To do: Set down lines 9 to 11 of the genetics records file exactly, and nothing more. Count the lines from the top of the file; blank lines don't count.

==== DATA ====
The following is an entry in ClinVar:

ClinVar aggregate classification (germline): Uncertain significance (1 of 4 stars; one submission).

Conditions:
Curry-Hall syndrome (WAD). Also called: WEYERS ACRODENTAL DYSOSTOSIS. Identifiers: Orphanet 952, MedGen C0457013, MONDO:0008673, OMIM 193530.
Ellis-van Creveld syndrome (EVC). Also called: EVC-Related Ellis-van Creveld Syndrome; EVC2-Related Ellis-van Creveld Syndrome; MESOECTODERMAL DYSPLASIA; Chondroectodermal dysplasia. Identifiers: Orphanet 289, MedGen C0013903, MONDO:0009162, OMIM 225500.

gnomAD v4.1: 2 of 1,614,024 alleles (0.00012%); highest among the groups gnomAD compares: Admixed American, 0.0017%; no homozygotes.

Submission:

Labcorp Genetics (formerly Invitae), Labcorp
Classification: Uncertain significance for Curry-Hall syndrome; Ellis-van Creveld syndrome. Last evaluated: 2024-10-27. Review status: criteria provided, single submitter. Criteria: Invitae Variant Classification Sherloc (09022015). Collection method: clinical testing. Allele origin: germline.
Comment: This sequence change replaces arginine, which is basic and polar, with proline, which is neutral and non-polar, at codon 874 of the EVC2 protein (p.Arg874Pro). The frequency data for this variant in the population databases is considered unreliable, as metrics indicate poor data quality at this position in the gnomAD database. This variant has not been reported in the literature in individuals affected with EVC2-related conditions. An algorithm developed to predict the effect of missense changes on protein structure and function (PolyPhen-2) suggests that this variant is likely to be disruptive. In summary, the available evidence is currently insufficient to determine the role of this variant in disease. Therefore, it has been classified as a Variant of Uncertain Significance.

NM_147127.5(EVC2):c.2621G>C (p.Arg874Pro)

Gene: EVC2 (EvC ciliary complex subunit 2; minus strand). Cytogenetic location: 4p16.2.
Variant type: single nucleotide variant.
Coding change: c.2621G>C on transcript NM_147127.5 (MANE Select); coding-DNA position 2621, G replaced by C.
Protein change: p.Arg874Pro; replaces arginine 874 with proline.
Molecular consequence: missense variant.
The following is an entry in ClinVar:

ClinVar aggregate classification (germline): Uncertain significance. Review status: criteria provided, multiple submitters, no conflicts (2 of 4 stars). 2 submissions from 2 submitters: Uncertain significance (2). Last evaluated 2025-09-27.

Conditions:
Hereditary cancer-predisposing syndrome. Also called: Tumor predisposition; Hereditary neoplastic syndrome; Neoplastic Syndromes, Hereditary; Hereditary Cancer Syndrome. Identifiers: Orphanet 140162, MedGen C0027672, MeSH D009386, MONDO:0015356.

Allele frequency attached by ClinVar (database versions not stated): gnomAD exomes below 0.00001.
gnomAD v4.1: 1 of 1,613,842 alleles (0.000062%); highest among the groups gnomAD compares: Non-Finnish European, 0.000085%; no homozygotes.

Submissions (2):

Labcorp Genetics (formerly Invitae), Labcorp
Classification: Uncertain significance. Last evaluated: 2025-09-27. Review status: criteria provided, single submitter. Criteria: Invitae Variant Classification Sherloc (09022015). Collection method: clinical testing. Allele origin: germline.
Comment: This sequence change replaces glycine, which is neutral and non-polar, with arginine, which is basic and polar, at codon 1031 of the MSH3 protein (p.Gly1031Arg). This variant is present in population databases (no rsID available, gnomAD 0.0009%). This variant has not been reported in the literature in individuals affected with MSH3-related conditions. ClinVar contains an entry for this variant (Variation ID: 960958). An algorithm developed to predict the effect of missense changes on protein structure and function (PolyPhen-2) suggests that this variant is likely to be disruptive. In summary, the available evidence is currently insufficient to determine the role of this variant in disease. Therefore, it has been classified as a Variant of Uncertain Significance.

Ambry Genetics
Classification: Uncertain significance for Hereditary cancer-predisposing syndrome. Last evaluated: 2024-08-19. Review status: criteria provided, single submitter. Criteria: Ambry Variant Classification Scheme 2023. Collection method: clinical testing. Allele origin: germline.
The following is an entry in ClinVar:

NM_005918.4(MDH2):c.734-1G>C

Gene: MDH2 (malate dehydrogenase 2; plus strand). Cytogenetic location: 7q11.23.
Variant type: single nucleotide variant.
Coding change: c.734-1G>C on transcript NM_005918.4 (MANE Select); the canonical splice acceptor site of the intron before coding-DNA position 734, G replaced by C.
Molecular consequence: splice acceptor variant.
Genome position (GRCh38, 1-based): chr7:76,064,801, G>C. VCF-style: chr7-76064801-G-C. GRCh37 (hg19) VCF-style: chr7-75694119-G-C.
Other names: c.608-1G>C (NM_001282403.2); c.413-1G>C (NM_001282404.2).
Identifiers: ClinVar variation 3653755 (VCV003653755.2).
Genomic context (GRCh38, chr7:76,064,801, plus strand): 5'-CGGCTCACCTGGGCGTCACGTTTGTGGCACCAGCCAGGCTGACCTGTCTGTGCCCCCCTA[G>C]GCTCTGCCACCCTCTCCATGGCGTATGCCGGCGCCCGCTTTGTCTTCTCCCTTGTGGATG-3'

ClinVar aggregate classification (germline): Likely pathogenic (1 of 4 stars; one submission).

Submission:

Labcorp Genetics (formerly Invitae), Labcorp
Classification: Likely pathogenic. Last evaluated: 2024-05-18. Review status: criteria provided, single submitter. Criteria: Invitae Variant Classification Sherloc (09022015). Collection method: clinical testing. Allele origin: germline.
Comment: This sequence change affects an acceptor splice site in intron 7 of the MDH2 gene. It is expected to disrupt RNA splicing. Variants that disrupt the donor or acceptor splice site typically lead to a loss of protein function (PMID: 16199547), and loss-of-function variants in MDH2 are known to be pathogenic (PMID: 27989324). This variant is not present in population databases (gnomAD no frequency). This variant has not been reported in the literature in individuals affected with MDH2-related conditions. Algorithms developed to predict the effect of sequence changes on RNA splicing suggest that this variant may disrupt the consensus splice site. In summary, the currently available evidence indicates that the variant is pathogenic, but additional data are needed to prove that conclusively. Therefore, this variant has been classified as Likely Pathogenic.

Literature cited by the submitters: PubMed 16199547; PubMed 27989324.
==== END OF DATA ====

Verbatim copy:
Classification: Uncertain significance for Curry-Hall syndrome; Ellis-van Creveld syndrome. Last evaluated: 2024-10-27. Review status: criteria provided, single submitter. Criteria: Invitae Variant Classification Sherloc (09022015). Collection method: clinical testing. Allele origin: germline.
Comment: This sequence change replaces arginine, which is basic and polar, with proline, which is neutral and non-polar, at codon 874 of the EVC2 protein (p.Arg874Pro). The frequency data for this variant in the population databases is considered unreliable, as metrics indicate poor data quality at this position in the gnomAD database. This variant has not been reported in the literature in individuals affected with EVC2-related conditions. An algorithm developed to predict the effect of missense changes on protein structure and function (PolyPhen-2) suggests that this variant is likely to be disruptive. In summary, the available evidence is currently insufficient to determine the role of this variant in disease. Therefore, it has been classified as a Variant of Uncertain Significance.

NM_147127.5(EVC2):c.2621G>C (p.Arg874Pro)